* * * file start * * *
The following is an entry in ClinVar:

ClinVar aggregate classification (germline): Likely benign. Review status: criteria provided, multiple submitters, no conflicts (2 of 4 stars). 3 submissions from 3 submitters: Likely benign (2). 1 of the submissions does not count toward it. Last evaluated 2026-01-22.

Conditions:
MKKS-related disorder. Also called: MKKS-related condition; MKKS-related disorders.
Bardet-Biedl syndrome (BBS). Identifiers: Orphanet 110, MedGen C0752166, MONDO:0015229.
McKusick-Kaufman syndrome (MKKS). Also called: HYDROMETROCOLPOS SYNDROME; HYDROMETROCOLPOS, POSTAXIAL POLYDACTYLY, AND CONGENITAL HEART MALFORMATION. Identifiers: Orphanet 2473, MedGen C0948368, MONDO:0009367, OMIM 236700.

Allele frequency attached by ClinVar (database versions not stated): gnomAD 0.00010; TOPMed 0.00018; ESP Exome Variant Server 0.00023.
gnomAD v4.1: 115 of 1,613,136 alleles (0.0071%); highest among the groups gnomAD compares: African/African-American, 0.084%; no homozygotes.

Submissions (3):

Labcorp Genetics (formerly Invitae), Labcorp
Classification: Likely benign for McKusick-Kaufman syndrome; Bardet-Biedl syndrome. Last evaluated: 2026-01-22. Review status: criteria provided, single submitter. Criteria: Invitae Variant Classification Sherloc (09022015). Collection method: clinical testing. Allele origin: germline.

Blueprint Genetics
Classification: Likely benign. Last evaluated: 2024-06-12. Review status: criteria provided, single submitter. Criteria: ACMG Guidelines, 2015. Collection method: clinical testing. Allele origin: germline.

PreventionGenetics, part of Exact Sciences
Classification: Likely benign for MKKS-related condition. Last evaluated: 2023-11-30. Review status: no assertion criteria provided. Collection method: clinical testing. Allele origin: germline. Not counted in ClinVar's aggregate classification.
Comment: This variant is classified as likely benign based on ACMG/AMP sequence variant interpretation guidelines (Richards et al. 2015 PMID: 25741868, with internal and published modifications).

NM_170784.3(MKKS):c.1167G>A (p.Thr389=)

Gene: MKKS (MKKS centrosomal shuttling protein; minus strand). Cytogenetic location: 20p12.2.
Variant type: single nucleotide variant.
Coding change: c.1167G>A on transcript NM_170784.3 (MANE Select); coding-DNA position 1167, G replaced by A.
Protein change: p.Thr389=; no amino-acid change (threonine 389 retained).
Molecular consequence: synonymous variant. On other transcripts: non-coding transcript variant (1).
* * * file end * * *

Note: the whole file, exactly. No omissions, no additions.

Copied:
The following is an entry in ClinVar:

ClinVar aggregate classification (germline): Likely benign. Review status: criteria provided, multiple submitters, no conflicts (2 of 4 stars). 3 submissions from 3 submitters: Likely benign (2). 1 of the submissions does not count toward it. Last evaluated 2026-01-22.

Conditions:
MKKS-related disorder. Also called: MKKS-related condition; MKKS-related disorders.
Bardet-Biedl syndrome (BBS). Identifiers: Orphanet 110, MedGen C0752166, MONDO:0015229.
McKusick-Kaufman syndrome (MKKS). Also called: HYDROMETROCOLPOS SYNDROME; HYDROMETROCOLPOS, POSTAXIAL POLYDACTYLY, AND CONGENITAL HEART MALFORMATION. Identifiers: Orphanet 2473, MedGen C0948368, MONDO:0009367, OMIM 236700.

Allele frequency attached by ClinVar (database versions not stated): gnomAD 0.00010; TOPMed 0.00018; ESP Exome Variant Server 0.00023.
gnomAD v4.1: 115 of 1,613,136 alleles (0.0071%); highest among the groups gnomAD compares: African/African-American, 0.084%; no homozygotes.

Submissions (3):

Labcorp Genetics (formerly Invitae), Labcorp
Classification: Likely benign for McKusick-Kaufman syndrome; Bardet-Biedl syndrome. Last evaluated: 2026-01-22. Review status: criteria provided, single submitter. Criteria: Invitae Variant Classification Sherloc (09022015). Collection method: clinical testing. Allele origin: germline.

Blueprint Genetics
Classification: Likely benign. Last evaluated: 2024-06-12. Review status: criteria provided, single submitter. Criteria: ACMG Guidelines, 2015. Collection method: clinical testing. Allele origin: germline.

PreventionGenetics, part of Exact Sciences
Classification: Likely benign for MKKS-related condition. Last evaluated: 2023-11-30. Review status: no assertion criteria provided. Collection method: clinical testing. Allele origin: germline. Not counted in ClinVar's aggregate classification.
Comment: This variant is classified as likely benign based on ACMG/AMP sequence variant interpretation guidelines (Richards et al. 2015 PMID: 25741868, with internal and published modifications).

NM_170784.3(MKKS):c.1167G>A (p.Thr389=)

Gene: MKKS (MKKS centrosomal shuttling protein; minus strand). Cytogenetic location: 20p12.2.
Variant type: single nucleotide variant.
Coding change: c.1167G>A on transcript NM_170784.3 (MANE Select); coding-DNA position 1167, G replaced by A.
Protein change: p.Thr389=; no amino-acid change (threonine 389 retained).
Molecular consequence: synonymous variant. On other transcripts: non-coding transcript variant (1).